Sharing the goodness…
Beth Massi is a Senior Program Manager on the Visual Studio team at Microsoft and a community champion for .NET developers. Learn more about Beth.
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Last Fall I started posting a rollup of interesting community happenings, content, samples and extensions popping up around Visual Studio LightSwitch. If you missed those rollups you can check them all out here: LightSwitch Community & Content Rollups
April continued to roll out content around Visual Studio 11 Beta since it was released back on February 29th. If you haven’t done so already, I encourage you to give it a spin by downloading Visual Studio 11 Beta. Also make sure to check out these LightSwitch Beta resources and community sites:
Have an idea?: LightSwitch UserVoice site Need to report a bug?: LightSwitch Connect site Have a question?: LightSwitch Beta Forum Need to learn what’s new?: LightSwitch Developer Center
If you haven’t noticed the LightSwitch team has been releasing a lot of good content around the next version of LightSwitch in Visual Studio 11. Check out the LightSwitch Developer Center for a list of key Beta resources for you to explore. Here’s some of our more popular content:
One of the biggest features with LightSwitch in Visual Studio 11 is the Open Data Protocol (OData) support. Not only can you consume OData services in LightSwitch, the middle-tier services are also now exposed as OData service endpoints reachable by other clients. In April, the community posted many more examples of alternative clients that you can build against your LightSwitch services. I’d like to particularly thank Michael Washington who runs the www.LightSwitchHelpWebsite.com who has been on fire this month posting most of these. Awesome!
One of our other LightSwitch community rock stars started a new LightSwitch column in MSDN Magazine in March. Jan van der Haegen continues his journey into the depths of LightSwitch with his second article in the April issue:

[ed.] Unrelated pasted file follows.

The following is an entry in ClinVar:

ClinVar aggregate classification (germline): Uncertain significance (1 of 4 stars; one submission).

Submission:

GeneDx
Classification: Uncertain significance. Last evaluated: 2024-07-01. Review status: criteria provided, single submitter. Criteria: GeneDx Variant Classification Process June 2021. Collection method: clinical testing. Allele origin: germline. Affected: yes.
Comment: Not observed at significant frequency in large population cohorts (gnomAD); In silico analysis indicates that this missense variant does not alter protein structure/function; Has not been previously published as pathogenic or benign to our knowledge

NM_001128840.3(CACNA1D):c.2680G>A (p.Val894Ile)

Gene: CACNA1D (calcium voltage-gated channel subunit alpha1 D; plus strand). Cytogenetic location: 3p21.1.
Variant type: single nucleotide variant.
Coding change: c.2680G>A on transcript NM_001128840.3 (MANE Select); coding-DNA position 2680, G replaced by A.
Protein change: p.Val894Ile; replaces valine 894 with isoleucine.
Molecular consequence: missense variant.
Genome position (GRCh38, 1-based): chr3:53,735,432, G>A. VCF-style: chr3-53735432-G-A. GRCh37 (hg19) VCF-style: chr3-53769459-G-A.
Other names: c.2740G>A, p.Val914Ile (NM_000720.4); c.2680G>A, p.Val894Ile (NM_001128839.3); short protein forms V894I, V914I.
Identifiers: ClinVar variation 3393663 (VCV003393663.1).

Leading LightSwitch: The LightSwitch MVVM Model In this month’s Leading LightSwitch column, Jan explains MV3, a variation of the MVVM application architecture used for LightSwitch apps that is even more powerful than the original application architecture.
Paul Ferrill released his new book in the beginning of April on building SharePoint Apps with LightSwitch. It sounds like this is a short book for the LightSwitch beginner looking to connect to SharePoint data.
Also released was Pro Visual Studio LightSwitch 2011 Development by Tim Leung and Yann Duran. You may have seen these guys helping answer questions in the LightSwitch forums and they really know their stuff.
More LightSwitch books to check out:
In April Xpert 360 released a FREE LightSwitch extension that allows you to connect to Dynamics CRM. Looks like they are also working on one for connecting to Salesforce. Check out these resources to get started:
Many of our Visual Studio partners who build LightSwitch extensions injected into the #LightSwitch twitter feed this month to remind us of these great products, some with new features recently added.
Join me Friday May 11th 1:00 PM PST for What's New with LightSwitch in Visual Studio 11.
Microsoft Visual Studio LightSwitch is the simplest way to build business applications and data services for the desktop and the cloud. LightSwitch contains several new features and enhanced capabilities in Visual Studio 11. In this demonstration-heavy webcast, we walk through the major new features, such as creating and consuming OData services, new controls and formatting, new features with the security system and deployment, and much more.
Extensions (see all 85 of them here!):
In addition to the above, we had a few more extensions from the community released this month.
Samples (see all 80 of them here):
Lots more articles from the team this month on all the new features in LightSwitch in Visual Studio 11.
We also had a couple top requested How To posts that apply to all versions of LightSwitch:
Become a fan of Visual Studio LightSwitch on Facebook. Have fun and interact with us on our wall. Check out the cool stories and resources. Here are some other places you can find the LightSwitch team: LightSwitch MSDN Forums LightSwitch Developer Center LightSwitch Team Blog LightSwitch on Twitter (@VSLightSwitch, #VisualStudio #LightSwitch)
Thank you again Beth for the recognition and the links.
Thank you very much for your effort in LightSwitch Team
@Michael - no no no, THANK YOU!!! :-)
@Alaa - Thanks, I try :-)
Wow. Lots of great content and resources. Thanks Beth, and to all the contributors - pretty much everyone smarter than me :)